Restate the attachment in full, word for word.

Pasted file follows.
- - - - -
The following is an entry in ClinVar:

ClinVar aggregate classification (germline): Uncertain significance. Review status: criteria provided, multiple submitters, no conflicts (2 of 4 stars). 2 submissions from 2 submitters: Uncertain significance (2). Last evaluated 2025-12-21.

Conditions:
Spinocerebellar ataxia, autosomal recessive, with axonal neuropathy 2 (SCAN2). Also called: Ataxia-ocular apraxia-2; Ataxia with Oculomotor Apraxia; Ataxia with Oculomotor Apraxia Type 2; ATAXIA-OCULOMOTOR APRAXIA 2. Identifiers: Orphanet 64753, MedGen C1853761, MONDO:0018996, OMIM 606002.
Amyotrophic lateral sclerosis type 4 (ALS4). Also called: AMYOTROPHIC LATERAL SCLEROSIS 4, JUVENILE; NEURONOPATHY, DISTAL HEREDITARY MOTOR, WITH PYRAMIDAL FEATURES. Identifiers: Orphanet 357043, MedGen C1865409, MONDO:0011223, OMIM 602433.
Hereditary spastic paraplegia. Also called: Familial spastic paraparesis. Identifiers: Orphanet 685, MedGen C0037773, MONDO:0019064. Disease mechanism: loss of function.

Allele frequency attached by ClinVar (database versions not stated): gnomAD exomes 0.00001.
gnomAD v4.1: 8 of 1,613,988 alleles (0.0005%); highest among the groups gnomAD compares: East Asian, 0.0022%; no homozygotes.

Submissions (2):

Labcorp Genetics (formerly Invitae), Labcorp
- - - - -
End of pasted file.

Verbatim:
The following is an entry in ClinVar:

ClinVar aggregate classification (germline): Uncertain significance. Review status: criteria provided, multiple submitters, no conflicts (2 of 4 stars). 2 submissions from 2 submitters: Uncertain significance (2). Last evaluated 2025-12-21.

Conditions:
Spinocerebellar ataxia, autosomal recessive, with axonal neuropathy 2 (SCAN2). Also called: Ataxia-ocular apraxia-2; Ataxia with Oculomotor Apraxia; Ataxia with Oculomotor Apraxia Type 2; ATAXIA-OCULOMOTOR APRAXIA 2. Identifiers: Orphanet 64753, MedGen C1853761, MONDO:0018996, OMIM 606002.
Amyotrophic lateral sclerosis type 4 (ALS4). Also called: AMYOTROPHIC LATERAL SCLEROSIS 4, JUVENILE; NEURONOPATHY, DISTAL HEREDITARY MOTOR, WITH PYRAMIDAL FEATURES. Identifiers: Orphanet 357043, MedGen C1865409, MONDO:0011223, OMIM 602433.
Hereditary spastic paraplegia. Also called: Familial spastic paraparesis. Identifiers: Orphanet 685, MedGen C0037773, MONDO:0019064. Disease mechanism: loss of function.

Allele frequency attached by ClinVar (database versions not stated): gnomAD exomes 0.00001.
gnomAD v4.1: 8 of 1,613,988 alleles (0.0005%); highest among the groups gnomAD compares: East Asian, 0.0022%; no homozygotes.

Submissions (2):

Labcorp Genetics (formerly Invitae), Labcorp